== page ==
Guidelines for pre-clinical assessment of the acetylcholine receptor-specific passive transfer myasthenia gravis model-Recommendations for methods and experimental designs

Linda L. Kusner*, Mario Losen, Angela Vincent, Jon Lindstrom, Socrates Tzartos, Konstantinos Lazaridis, Pilar Martinez-Martinez

*Corresponding author for this work

Research output: Contribution to journalArticleAcademicpeer-review


Antibodies against the muscle acetylcholine receptor (AChR) are the most common cause of myasthenia gravis (MG). Passive transfer of AChR antibodies from MG patients into animals reproduces key features of human disease, including antigenic modulation of the AChR, complement-mediated damage of the neuromuscular junction, and muscle weakness. Similarly, AChR antibodies generated by active immunization in experimental autoimmune MG models can subsequently be passively transferred to other animals and induce weakness. The passive transfer model is useful to test therapeutic strategies aimed at the effector mechanism of the autoantibodies. Here we summarize published and unpublished experience using the AChR passive transfer MG model in mice, rats and rhesus monkeys, and give recommendations for the design of preclinical studies in order to facilitate translation of positive and negative results to improve MG therapies.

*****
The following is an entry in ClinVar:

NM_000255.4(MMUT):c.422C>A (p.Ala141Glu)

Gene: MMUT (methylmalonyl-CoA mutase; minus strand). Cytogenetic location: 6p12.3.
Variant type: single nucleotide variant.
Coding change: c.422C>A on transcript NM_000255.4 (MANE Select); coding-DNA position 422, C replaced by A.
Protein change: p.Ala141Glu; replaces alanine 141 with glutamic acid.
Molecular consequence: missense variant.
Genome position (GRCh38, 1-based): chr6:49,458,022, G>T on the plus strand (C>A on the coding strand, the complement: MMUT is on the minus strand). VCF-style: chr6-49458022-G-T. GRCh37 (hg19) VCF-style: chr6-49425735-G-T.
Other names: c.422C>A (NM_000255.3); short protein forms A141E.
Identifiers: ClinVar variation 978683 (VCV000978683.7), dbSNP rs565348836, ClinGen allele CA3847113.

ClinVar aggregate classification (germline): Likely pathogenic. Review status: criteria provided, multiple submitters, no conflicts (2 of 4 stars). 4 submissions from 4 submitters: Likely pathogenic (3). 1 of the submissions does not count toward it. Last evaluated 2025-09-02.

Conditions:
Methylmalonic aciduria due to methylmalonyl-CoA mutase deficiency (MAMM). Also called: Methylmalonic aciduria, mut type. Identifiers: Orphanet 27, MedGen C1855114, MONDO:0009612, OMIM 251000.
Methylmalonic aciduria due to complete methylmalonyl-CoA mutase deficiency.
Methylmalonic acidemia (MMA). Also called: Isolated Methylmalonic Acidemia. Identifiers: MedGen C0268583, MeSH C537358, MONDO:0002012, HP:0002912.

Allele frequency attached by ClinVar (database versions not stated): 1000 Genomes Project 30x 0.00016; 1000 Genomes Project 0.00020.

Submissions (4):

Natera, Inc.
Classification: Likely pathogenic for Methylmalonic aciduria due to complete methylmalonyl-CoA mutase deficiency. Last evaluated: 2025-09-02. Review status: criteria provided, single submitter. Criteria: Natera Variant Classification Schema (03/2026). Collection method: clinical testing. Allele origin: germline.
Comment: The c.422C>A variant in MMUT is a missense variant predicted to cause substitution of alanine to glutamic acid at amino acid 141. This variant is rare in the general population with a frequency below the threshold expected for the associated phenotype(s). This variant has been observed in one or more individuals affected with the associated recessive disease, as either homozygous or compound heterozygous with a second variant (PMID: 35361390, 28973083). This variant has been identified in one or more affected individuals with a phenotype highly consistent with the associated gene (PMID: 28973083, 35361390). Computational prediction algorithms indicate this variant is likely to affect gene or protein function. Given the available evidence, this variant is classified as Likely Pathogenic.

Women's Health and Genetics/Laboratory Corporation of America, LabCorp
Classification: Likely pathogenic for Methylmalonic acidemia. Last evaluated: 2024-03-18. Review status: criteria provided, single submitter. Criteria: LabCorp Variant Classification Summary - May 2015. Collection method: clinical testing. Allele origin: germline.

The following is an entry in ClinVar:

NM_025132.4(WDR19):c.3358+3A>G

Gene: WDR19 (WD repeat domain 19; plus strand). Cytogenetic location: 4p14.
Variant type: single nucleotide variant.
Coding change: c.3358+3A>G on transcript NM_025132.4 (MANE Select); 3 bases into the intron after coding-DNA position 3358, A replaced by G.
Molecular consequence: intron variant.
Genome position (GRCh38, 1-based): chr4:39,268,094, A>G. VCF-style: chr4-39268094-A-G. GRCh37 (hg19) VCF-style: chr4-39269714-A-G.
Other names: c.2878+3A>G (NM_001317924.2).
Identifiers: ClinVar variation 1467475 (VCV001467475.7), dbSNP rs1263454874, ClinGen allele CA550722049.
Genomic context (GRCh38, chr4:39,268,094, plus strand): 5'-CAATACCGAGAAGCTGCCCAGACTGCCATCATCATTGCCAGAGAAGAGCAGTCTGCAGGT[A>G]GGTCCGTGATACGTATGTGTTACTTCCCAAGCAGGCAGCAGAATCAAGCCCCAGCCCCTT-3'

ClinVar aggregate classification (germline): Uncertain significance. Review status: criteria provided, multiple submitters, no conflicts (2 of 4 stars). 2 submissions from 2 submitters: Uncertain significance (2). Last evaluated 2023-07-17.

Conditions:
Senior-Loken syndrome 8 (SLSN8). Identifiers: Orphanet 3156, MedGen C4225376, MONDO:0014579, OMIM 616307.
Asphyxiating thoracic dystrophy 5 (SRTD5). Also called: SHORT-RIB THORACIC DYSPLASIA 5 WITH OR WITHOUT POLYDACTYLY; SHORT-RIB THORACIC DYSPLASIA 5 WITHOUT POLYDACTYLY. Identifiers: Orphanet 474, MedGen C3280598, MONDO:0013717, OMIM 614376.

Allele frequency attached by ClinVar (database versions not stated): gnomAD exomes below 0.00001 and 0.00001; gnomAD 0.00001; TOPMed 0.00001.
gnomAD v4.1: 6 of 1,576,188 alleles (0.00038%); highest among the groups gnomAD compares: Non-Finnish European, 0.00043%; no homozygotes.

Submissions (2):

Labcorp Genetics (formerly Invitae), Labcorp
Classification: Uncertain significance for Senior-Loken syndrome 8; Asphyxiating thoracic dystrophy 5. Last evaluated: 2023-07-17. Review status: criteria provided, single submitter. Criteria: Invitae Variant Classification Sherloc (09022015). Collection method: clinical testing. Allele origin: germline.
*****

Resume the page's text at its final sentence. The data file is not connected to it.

Original languageEnglish
Pages (from-to)3-10
JournalExperimental Neurology
Publication statusPublished - Aug 2015


  • Myasthenia gravis
  • Passive transfer model
  • Acetylcholine receptor antibody
  • Autoimmune disease
  • Neuromuscular junction

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